3. This is a really great topic – one that is near and dear to my heart. I won’t buy regular grocery store meat any more and even then I don’t eat beef or pork, just chicken. There is a wonderful local chicken farmer and we buy into the fall slaughter and freeze the birds. I roast one about twice a month.
    Have you ever read the book Integrative Nutrition? It introduced me to the idea of consuming the life energy of the item you are eating. I know it sounds a bit out there, but I believe there is truth to it.

    • I wish we had a local chicken source like that! The only meat CSA’s I’ve found locally offer a mix of chicken, duck, turkey, and rabbit and frog legs. I just don’t think I could eat rabbit or frog legs…

  4. Tia

    I have a question for you but not about the meat you eat. I am also allergic to lobster and shrimp and I have avoided scallops out of fear that they might cause the same reaction. Are you allergic to all shellfish? and have you never had a reaction with scallops?

    • I’m allergic to lobster (it makes me vomit) and shrimp (gives me hives, and I worry about anaphalaxic shock if I ate too much of it– not sure if I spelled that right, haha!)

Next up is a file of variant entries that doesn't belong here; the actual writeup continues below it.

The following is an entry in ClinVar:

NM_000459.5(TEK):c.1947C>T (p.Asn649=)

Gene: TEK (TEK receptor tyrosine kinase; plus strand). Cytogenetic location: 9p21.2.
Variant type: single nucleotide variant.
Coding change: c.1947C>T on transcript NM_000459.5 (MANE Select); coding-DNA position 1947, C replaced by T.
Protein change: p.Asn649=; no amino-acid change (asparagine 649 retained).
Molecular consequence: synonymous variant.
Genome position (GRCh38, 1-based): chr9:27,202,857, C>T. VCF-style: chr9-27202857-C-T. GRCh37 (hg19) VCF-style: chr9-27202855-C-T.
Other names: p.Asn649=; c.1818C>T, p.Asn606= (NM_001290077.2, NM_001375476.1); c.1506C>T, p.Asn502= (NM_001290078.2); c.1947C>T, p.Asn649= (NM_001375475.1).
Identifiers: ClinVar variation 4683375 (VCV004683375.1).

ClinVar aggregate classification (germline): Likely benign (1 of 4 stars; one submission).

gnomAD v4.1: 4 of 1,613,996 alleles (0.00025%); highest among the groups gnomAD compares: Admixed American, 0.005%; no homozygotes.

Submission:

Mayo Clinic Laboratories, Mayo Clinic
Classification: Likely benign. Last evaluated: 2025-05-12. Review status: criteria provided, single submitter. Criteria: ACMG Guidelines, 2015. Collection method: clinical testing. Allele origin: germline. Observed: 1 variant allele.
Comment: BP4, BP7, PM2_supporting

I can eat clams, oysters, scallops, calamari, and any other seafood.

      My sister-in-law, who’s husband owns the shellfishing business, is allergic to all shellfish. If your throat closes up when you eat lobster and shrimp, I’d avoid scallops. But check with your doctor.l

  5. I luckily am able to eat shell fish. And I love it! Of course, it is available here in Puget Sound regularly. I bought a whole bunch of guinea hens when they aere on an unbelieveble sale at Groceyr outlet and stuck them in the freezer- I love ’em- on birde makes three meals or better for me. But I agree- there is no reason to mistreat animals if you are an omnivore. LOL I remember my Uncle John got P’O’d at his cow when he was trying to milk her- he raised up and punched her in the hind quarter- And to make a long story short he broke every bone in his hand. Serves him right!

  6. Abbie – first, thanks for your helpful advice about my pear tree. I think you may be right about life being too good for it. It didn’t fertilize it last year but mixed in a lot of rich compost. This year I sprinkled some commercial fertilizer around the base when I planted the new trees. I had no idea that could have this result. Lesson learned, any way! Hopefully it will blossom next year.